Deciding whether you keep the agency you’re currently with or going with a new one is always going to be a tough decision to make, especially if you’ve invested many years working with one that knows your business inside out.
For some in-house marketers, the time to make that decision is now – but where do you start? In my experience, there are a few things you need to keep in mind.
Before engaging an agency, it’s important to have considered the following:
- The specific problem you want them to solve e.g. ‘We want to increase our organic search traffic’ or ‘We want to reduce our CPA by X amount’. How you measure the performance of the agency needs to come from a verifiable objective/goal of the marketing activity you’ve chosen to work on. This objective could be the ideas mentioned above, or even any of the following:
- Branding & Awareness
- App Downloads
- Your campaign or project budget
- A list of services your decided agency should be working on
- How your in-house team will work with the agency and how the two teams will coordinate with each other
If you’re clear on all of these above points, then you should be ready to start researching and shortlisting a new agency. But your work doesn’t stop there. Here’s a few things you’ll still need to be thinking about:
Every agency is going to tell you they’re the best at what they do. And why wouldn’t they? But how do you decide which ones are the ‘real deal’? The first thing you need to consider is the types of clients they’ve worked with previously. Ask them for case studies that are most relevant to what you’re trying to achieve, as well as testimonials from other clients they’ve had. Do they have the right qualifications to operate within your business’ niche? Have they been recognized or participate in industry events or have they received any accolades? Do they promote themselves as thought leaders and do they publish insights about the latest trends and learnings from their experiences?
It’s always recommended that if you decide to collaborate with any agency that you commit to a long-term partnership (unless it’s project based of course). It makes no sense to work on a short-term basis when your marketing strategy will most likely be 12 to 18 months. We do our best in the pitching process to do our homework on potential clients to ensure a lasting successful relationship, but nevertheless, it’s always important for you to read the termination clause.
Decide an Agency Type
Agencies come in all shapes, sizes and forms. It’s important that you select one which fits in with your organisation’s goals and specific requirements. They may be very specialized working within a niche space, or they be a very generalized operation with varied capabilities in a ‘full-stack’ fashion. For example, a digital creative agency might focus on web design and development and offer SEM services, but that doesn’t necessarily mean they’re qualified enough to be doing your SEM work. If you have a complicated or extensive paid search campaign in mind, your agency would need to be more experienced in implementing such a strategy and have SEM capability at their core.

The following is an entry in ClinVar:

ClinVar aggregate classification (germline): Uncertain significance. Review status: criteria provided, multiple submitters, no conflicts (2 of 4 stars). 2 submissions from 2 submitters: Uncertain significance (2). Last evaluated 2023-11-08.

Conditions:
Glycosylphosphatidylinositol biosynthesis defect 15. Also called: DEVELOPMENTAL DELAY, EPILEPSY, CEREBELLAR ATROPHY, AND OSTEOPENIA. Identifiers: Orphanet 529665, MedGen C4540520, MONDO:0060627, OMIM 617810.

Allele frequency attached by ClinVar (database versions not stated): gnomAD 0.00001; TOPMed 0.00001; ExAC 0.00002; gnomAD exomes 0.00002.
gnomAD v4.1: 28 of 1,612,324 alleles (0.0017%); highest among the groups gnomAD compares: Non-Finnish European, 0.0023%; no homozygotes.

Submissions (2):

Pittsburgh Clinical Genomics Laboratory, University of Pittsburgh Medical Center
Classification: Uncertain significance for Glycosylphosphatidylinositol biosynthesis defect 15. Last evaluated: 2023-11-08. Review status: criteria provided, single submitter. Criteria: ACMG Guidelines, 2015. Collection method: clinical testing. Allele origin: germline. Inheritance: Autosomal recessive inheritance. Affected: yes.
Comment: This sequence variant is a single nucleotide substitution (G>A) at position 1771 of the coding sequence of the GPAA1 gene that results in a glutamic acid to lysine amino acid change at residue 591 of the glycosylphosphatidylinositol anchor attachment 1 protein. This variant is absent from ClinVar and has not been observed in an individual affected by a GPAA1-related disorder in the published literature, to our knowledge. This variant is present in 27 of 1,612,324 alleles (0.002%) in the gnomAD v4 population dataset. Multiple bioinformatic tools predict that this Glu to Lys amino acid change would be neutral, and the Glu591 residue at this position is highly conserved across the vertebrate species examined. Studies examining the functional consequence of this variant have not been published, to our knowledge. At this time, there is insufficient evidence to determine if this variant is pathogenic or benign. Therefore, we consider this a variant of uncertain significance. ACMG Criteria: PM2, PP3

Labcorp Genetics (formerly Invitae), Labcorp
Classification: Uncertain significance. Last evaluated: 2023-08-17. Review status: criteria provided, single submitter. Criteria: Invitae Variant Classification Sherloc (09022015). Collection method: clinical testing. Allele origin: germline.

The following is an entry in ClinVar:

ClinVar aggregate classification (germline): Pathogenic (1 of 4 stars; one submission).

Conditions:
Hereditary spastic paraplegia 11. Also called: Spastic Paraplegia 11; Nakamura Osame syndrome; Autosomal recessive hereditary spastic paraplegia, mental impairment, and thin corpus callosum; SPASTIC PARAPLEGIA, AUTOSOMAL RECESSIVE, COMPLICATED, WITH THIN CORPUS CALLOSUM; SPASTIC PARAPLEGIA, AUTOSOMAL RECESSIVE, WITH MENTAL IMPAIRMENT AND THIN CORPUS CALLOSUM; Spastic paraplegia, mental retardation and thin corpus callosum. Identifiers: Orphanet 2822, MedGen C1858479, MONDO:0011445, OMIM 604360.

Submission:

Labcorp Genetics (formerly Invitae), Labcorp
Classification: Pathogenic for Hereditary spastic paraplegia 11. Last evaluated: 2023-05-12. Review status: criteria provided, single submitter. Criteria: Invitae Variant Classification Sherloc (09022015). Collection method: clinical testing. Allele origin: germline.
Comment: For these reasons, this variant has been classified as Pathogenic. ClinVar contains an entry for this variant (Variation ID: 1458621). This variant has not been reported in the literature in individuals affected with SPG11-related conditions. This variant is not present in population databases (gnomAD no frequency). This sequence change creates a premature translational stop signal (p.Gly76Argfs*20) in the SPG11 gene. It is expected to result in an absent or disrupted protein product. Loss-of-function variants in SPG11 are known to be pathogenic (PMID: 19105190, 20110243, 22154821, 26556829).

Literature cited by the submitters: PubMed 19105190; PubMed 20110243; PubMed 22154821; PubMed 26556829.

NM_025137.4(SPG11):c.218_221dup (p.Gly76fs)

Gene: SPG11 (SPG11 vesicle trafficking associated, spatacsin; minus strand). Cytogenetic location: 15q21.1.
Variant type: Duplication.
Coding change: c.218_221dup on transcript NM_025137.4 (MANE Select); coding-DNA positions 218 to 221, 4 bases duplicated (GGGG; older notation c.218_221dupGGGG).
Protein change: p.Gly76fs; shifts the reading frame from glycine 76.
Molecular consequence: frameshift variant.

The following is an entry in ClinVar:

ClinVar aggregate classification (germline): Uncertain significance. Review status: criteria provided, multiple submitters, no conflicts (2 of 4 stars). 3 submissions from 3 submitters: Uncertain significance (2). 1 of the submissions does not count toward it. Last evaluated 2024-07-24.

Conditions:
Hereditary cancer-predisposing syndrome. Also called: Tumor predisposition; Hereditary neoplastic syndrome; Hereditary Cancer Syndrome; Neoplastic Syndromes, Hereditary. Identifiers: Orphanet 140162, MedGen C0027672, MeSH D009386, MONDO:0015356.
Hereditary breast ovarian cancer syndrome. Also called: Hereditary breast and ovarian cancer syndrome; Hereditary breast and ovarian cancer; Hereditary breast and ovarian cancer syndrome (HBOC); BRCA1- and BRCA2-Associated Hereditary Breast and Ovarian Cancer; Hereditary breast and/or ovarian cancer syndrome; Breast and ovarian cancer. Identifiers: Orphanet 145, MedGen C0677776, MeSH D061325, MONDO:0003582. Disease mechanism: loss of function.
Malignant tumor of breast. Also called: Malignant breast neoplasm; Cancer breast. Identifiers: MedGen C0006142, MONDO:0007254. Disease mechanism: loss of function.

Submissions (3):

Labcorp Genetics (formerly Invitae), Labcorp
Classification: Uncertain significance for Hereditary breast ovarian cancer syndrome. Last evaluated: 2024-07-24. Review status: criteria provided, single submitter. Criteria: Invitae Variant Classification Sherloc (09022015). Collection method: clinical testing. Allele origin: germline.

This is particularly the case in digital marketing where technologies and trends are changing on a daily basis. So make sure the agency you’re planning on choosing understands and has experience in all the latest.
Process & Procedure
Ask for an overview of your potential agency’s strategic process. This will help you conceptualize how the agency operates and give you the opportunity to ask any questions which will overcome confusion in the transition between old agency and new. Some example process and procedure questions could be; what does the pre-campaign process look like? Or, how is the ongoing relationship managed, such as with tasks, work in progress meetings (WIPs) and reporting?
Communication is the key to minimizing risk and optimizing outcome. Some agencies will use a chain of communication whereby you’ll communicate only with the account manager or director, while others utilize a system in which you communicate directly with the person executing tasks. The communication style will generally be dependent on the size of the agency. The best way to keep channels of communication open no matter the structure is to be transparent – talk about your long-term objectives and give regular feedback.
The whole process of on-boarding a new agency shouldn’t be too different to looking for your next employee to hire. They should be considered as part of your team and not a 3rd party extension. Work out who it is in your team that will be dealing with the agency most and bring them along to pitches. By doing this you’ll guarantee that not only you, but also those working closely with the agency, are comfortable with the decision.
A final thought – I see choosing an agency as a very similar process to getting married. Don’t rush into it, take your time in researching your options and make sure you’re 100% comfortable with your choice before finalizing the decision.
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